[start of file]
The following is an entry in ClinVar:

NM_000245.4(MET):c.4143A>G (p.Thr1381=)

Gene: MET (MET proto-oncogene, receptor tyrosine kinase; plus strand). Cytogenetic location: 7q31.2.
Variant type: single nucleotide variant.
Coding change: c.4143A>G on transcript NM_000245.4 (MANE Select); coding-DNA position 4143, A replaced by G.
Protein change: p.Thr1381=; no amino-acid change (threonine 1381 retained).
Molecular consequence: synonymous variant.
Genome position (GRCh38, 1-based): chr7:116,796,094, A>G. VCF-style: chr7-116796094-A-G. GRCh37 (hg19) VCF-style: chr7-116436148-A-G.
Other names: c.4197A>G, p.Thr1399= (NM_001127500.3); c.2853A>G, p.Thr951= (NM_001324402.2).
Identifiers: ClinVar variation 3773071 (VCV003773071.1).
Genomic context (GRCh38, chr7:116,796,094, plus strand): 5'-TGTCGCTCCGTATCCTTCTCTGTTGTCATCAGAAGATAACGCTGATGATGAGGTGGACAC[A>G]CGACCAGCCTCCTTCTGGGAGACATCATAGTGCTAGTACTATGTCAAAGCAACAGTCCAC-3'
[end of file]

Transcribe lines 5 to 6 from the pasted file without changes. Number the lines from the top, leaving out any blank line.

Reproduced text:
Coding change: c.4143A>G on transcript NM_000245.4 (MANE Select); coding-DNA position 4143, A replaced by G.
Protein change: p.Thr1381=; no amino-acid change (threonine 1381 retained).